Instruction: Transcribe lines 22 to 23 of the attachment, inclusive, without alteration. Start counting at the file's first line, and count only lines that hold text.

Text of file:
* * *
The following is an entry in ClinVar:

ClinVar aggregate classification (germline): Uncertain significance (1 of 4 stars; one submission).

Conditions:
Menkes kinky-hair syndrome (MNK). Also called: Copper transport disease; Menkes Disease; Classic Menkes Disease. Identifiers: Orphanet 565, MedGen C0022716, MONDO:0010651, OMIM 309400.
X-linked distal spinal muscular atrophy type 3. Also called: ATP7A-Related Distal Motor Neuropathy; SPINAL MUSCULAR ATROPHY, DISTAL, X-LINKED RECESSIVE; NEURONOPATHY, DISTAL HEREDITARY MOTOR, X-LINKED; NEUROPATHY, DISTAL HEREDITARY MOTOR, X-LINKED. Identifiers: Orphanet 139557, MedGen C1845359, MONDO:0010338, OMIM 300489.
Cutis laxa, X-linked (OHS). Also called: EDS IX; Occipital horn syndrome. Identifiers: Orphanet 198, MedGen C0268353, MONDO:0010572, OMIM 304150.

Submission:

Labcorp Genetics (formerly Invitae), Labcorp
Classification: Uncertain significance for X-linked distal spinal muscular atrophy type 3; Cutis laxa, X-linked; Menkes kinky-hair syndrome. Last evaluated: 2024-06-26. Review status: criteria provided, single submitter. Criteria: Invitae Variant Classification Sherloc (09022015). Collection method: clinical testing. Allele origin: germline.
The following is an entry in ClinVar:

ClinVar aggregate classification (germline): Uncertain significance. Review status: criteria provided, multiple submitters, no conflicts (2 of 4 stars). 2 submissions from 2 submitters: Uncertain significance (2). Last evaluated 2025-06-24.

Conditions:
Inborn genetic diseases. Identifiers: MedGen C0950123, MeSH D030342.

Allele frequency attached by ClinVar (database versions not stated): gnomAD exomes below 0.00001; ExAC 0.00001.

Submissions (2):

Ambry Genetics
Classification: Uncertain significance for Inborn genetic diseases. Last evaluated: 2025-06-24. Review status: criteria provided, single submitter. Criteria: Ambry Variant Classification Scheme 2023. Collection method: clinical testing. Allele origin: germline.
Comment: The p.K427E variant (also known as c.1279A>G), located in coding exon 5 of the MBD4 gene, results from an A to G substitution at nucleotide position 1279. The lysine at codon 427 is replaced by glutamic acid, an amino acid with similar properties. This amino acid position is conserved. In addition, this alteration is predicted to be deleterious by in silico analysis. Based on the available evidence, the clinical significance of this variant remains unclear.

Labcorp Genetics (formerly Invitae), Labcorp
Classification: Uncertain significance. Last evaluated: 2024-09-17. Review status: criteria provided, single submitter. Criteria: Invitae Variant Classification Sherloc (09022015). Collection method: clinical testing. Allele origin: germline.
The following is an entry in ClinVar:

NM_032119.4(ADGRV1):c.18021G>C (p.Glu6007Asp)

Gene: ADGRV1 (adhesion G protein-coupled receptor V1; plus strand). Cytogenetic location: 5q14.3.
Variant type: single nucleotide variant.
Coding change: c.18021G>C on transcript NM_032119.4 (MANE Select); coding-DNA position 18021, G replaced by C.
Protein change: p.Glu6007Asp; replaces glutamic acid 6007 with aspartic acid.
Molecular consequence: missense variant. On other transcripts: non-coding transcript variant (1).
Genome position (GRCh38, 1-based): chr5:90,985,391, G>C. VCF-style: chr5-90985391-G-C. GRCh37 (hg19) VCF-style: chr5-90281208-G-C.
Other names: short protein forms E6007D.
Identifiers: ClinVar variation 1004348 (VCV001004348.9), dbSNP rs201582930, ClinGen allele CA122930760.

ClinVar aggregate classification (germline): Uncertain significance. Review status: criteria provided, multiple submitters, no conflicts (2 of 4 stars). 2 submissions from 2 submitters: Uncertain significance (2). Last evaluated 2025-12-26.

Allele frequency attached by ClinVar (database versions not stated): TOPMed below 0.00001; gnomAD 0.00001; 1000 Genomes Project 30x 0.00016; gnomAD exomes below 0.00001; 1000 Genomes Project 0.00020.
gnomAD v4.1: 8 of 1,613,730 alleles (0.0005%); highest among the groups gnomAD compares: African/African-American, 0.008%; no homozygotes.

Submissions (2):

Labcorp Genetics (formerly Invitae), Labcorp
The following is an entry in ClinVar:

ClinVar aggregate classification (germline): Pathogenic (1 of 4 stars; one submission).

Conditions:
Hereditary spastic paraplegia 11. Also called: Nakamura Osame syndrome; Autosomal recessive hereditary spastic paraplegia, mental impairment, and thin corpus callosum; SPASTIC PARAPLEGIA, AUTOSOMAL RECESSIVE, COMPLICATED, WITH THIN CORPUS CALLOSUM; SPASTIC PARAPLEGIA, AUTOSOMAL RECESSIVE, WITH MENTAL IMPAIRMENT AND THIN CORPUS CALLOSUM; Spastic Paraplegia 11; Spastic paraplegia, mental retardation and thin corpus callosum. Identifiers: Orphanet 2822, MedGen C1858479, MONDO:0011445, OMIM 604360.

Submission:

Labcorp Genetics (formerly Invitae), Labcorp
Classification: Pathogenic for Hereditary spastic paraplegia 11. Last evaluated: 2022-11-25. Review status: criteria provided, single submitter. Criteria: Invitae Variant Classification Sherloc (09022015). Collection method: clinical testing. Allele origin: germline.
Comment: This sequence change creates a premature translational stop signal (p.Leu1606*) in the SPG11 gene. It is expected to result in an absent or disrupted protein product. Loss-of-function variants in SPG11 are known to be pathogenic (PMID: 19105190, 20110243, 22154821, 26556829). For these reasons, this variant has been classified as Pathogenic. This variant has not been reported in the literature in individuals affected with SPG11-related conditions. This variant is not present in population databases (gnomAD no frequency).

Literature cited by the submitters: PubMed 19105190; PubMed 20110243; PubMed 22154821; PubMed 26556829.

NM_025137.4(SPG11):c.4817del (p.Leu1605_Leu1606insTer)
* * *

NM_032119.4(ADGRV1):c.18021G>C (p.Glu6007Asp)

Gene: ADGRV1 (adhesion G protein-coupled receptor V1; plus strand). Cytogenetic location: 5q14.3.